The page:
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What Are Those Dark-Green Mailboxes That Don't Accept Mail?

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You know a mailbox when you see one. (They’re those blue hunks of metal bolted to the sidewalk with the creaky flaps that go reeeeaaaaaallllk when you pull them open.) But what about the dark-green boxes that don’t have any slots to accept mail?

Called postal relay boxes, these work as storage containers for mail carriers as they make their rounds. Carriers can replenish their bags on the go, removing the need to constantly return to the distribution center (or carry everything at once). They are most prevalent in cities where USPS workers make deliveries on foot, and the boxes are either filled by the carriers themselves or postal workers in trucks who make larger delivery runs.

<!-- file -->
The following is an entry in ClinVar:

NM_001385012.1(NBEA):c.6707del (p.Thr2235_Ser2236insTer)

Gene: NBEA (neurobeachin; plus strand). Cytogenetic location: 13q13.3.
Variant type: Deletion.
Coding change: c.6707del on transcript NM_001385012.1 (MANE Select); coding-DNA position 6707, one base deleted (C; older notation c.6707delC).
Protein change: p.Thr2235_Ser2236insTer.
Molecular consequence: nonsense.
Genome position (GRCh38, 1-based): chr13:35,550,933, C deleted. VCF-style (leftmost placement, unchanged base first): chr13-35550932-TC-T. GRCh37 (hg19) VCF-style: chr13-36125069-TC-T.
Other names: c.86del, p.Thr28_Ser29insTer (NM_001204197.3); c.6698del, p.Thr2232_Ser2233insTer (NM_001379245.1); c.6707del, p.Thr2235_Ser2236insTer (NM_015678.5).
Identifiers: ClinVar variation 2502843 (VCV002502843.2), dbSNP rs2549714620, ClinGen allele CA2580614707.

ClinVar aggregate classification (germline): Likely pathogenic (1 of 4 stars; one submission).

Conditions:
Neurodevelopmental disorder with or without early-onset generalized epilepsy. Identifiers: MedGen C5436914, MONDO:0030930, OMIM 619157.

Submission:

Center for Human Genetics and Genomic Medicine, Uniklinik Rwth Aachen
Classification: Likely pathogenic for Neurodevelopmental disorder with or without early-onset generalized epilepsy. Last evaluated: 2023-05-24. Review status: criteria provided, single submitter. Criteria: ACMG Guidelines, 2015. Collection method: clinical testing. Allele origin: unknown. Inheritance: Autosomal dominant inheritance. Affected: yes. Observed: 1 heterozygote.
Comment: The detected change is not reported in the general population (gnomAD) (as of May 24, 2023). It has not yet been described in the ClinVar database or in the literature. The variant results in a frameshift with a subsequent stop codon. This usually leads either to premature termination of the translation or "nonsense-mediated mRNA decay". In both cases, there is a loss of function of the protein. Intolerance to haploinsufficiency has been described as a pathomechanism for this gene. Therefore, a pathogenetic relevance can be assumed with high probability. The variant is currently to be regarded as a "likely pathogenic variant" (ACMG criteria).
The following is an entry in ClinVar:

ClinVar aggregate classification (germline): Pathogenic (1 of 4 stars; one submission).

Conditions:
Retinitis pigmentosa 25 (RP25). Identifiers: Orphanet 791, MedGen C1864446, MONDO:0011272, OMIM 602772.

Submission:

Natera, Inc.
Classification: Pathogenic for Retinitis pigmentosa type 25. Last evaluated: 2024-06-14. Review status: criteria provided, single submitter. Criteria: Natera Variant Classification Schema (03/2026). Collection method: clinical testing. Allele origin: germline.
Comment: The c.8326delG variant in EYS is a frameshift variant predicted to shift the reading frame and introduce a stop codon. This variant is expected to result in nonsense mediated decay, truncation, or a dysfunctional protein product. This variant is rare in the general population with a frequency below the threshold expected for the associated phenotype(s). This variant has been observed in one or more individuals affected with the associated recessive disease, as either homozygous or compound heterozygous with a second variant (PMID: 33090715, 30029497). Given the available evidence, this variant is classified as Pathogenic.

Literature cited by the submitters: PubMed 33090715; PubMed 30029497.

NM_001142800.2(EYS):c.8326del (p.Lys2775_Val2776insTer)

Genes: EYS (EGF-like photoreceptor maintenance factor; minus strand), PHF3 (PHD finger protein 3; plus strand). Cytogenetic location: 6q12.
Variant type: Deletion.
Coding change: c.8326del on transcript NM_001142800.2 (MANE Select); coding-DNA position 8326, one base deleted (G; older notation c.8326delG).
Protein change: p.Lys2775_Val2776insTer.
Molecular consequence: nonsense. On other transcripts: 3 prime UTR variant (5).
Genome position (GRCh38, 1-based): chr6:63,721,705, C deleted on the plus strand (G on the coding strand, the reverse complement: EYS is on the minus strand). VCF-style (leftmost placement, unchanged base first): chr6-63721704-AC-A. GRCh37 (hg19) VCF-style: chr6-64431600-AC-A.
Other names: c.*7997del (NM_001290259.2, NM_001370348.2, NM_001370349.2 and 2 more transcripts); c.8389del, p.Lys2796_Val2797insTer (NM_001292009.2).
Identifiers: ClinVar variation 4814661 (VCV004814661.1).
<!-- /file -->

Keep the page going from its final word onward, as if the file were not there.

Ideally, these relay boxes are put at the most convenient possible locations along carriers’ routes. A 1992 study in the American Journal of Mathematical and Management Sciences titled “Locating Postal Relay Boxes Using a Set Covering Algorithm” [PDF] details the number-crunching that goes into this. Using data from Canadian mail routes, the researchers took into account things like maximum mailbag weight (35 pounds), average mail volume (depending on day), and the number of mail carriers who can use each relay box at once. The algorithm resulted in a lower number of needed relay boxes, which cut down on cost.

You may have noticed that a green relay box that was present on your corner, say, ten years ago may no longer be there. As the Internet further reduces the need for paper mail, carrier loads have been getting lighter, accounting for fewer relay boxes. When Gothamist asked a USPS representative about the disappearing boxes, they confirmed that they were being removed “if they were no longer needed.” The rep was also tight-lipped about the very nature of the relay boxes, telling Gothamist’s Jen Carlson, “[They] are for official postal use only. Any further information regarding them is proprietary."